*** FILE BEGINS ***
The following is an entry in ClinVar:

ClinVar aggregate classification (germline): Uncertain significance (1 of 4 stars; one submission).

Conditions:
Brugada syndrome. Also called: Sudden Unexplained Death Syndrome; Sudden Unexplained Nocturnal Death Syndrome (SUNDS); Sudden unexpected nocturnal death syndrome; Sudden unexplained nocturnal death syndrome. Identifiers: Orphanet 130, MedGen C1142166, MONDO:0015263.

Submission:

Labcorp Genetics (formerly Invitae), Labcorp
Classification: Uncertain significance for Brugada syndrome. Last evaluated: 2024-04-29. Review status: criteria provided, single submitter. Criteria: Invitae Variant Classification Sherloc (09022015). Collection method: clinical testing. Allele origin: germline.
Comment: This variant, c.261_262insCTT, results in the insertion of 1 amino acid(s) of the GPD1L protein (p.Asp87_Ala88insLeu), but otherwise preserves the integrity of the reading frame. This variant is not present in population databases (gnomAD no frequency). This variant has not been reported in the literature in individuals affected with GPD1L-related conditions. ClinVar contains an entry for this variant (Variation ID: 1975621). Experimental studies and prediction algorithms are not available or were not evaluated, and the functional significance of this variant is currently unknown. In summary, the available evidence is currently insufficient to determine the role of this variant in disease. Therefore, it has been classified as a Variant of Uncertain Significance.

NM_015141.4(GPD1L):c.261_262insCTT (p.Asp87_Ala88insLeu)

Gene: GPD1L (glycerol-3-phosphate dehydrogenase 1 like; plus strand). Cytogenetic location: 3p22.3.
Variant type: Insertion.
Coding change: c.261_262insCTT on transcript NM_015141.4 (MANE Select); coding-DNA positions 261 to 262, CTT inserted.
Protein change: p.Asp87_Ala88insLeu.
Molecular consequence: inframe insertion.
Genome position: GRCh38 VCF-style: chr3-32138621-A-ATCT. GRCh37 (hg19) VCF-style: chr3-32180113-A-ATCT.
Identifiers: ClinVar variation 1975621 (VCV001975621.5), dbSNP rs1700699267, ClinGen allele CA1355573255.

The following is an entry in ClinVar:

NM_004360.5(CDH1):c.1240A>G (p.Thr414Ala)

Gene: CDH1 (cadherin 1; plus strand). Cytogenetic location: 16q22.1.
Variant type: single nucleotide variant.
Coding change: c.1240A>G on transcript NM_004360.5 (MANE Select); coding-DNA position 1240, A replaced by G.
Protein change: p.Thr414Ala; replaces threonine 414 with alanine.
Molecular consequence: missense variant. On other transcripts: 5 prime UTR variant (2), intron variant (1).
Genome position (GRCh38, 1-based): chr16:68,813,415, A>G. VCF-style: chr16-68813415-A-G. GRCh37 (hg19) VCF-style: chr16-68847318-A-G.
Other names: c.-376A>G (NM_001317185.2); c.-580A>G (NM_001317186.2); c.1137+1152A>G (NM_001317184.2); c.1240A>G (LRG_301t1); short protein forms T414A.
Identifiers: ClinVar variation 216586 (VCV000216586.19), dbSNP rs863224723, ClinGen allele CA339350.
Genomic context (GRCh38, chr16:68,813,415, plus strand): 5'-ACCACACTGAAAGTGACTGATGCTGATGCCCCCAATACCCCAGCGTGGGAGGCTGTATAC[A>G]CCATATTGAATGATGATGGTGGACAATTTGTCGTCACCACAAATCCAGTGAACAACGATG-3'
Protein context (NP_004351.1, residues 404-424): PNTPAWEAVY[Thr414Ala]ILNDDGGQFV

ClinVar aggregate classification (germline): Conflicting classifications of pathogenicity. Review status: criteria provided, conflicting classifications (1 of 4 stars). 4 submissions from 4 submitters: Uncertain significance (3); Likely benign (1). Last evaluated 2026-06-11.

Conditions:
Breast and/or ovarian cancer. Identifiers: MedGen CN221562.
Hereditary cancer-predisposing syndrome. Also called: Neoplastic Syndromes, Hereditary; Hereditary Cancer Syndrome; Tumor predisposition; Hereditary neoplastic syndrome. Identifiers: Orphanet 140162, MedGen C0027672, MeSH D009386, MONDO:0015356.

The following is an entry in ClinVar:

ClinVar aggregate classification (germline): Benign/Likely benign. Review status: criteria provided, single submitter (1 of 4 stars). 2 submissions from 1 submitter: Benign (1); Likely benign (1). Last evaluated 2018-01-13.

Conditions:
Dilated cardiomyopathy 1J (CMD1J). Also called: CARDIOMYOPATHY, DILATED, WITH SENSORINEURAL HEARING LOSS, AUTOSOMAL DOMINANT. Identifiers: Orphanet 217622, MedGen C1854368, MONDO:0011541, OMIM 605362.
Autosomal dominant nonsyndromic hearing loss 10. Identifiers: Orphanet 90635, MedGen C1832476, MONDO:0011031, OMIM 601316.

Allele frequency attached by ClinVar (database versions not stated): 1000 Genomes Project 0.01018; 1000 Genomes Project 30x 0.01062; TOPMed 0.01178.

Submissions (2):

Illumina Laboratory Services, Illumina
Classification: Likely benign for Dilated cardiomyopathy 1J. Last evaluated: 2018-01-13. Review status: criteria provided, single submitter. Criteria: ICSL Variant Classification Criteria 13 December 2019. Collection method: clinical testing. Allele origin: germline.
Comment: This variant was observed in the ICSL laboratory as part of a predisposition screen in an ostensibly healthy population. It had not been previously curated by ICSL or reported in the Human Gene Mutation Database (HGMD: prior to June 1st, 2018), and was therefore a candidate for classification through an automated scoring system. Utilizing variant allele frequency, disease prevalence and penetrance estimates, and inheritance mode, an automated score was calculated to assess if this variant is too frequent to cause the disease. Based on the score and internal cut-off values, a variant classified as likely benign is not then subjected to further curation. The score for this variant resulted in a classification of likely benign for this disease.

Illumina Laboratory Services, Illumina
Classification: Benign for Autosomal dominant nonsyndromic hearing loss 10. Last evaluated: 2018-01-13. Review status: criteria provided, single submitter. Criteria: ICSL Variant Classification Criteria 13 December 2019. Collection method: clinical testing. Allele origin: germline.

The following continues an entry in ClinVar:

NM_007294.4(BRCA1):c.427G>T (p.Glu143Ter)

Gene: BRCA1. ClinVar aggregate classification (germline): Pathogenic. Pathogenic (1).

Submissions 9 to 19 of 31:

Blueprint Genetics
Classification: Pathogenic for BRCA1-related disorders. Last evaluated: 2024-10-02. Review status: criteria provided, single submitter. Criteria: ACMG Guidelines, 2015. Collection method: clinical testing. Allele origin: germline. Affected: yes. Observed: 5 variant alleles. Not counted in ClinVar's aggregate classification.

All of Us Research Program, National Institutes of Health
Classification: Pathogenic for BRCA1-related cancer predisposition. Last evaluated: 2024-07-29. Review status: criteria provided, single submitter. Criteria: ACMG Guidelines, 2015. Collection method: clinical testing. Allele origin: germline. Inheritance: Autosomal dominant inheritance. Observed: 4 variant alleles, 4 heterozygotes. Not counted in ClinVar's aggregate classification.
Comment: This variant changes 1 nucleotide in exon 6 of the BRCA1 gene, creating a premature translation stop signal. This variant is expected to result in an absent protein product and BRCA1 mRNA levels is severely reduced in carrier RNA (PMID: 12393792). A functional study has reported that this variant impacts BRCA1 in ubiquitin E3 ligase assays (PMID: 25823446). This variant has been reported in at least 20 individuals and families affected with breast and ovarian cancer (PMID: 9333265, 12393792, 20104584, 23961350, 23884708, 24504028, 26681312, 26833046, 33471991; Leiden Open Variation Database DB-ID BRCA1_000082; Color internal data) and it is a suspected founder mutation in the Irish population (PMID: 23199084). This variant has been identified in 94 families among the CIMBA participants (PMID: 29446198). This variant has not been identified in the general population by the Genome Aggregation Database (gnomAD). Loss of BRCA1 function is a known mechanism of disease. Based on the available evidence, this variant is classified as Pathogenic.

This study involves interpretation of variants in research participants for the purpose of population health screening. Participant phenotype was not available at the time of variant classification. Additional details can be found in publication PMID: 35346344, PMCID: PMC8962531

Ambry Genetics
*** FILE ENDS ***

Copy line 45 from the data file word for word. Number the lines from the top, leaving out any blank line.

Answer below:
The following continues an entry in ClinVar: